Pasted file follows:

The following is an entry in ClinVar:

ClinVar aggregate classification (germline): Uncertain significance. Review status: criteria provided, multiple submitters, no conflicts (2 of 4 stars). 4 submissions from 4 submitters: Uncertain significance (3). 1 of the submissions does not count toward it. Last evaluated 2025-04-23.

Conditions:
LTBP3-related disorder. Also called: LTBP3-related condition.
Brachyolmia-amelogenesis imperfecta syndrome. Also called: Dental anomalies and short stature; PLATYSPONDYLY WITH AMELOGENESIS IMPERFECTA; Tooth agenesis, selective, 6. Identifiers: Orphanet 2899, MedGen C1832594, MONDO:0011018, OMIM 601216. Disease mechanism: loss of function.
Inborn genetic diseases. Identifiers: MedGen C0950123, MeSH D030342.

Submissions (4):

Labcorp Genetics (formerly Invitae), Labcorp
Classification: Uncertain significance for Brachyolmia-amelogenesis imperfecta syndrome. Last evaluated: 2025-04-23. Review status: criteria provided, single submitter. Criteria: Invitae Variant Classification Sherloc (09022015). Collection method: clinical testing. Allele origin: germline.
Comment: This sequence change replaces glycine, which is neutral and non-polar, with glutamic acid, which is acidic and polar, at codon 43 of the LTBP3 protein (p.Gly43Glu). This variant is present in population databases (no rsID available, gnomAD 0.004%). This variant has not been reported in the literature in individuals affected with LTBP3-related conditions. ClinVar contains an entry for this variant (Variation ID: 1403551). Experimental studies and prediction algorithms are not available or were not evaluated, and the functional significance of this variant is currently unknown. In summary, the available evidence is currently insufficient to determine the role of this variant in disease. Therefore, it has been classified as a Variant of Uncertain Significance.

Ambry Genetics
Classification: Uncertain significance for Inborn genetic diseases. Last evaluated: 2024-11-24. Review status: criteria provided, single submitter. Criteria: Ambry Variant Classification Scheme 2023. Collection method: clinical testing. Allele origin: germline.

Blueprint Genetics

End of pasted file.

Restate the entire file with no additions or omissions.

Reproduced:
The following is an entry in ClinVar:

ClinVar aggregate classification (germline): Uncertain significance. Review status: criteria provided, multiple submitters, no conflicts (2 of 4 stars). 4 submissions from 4 submitters: Uncertain significance (3). 1 of the submissions does not count toward it. Last evaluated 2025-04-23.

Conditions:
LTBP3-related disorder. Also called: LTBP3-related condition.
Brachyolmia-amelogenesis imperfecta syndrome. Also called: Dental anomalies and short stature; PLATYSPONDYLY WITH AMELOGENESIS IMPERFECTA; Tooth agenesis, selective, 6. Identifiers: Orphanet 2899, MedGen C1832594, MONDO:0011018, OMIM 601216. Disease mechanism: loss of function.
Inborn genetic diseases. Identifiers: MedGen C0950123, MeSH D030342.

Submissions (4):

Labcorp Genetics (formerly Invitae), Labcorp
Classification: Uncertain significance for Brachyolmia-amelogenesis imperfecta syndrome. Last evaluated: 2025-04-23. Review status: criteria provided, single submitter. Criteria: Invitae Variant Classification Sherloc (09022015). Collection method: clinical testing. Allele origin: germline.
Comment: This sequence change replaces glycine, which is neutral and non-polar, with glutamic acid, which is acidic and polar, at codon 43 of the LTBP3 protein (p.Gly43Glu). This variant is present in population databases (no rsID available, gnomAD 0.004%). This variant has not been reported in the literature in individuals affected with LTBP3-related conditions. ClinVar contains an entry for this variant (Variation ID: 1403551). Experimental studies and prediction algorithms are not available or were not evaluated, and the functional significance of this variant is currently unknown. In summary, the available evidence is currently insufficient to determine the role of this variant in disease. Therefore, it has been classified as a Variant of Uncertain Significance.

Ambry Genetics
Classification: Uncertain significance for Inborn genetic diseases. Last evaluated: 2024-11-24. Review status: criteria provided, single submitter. Criteria: Ambry Variant Classification Scheme 2023. Collection method: clinical testing. Allele origin: germline.

Blueprint Genetics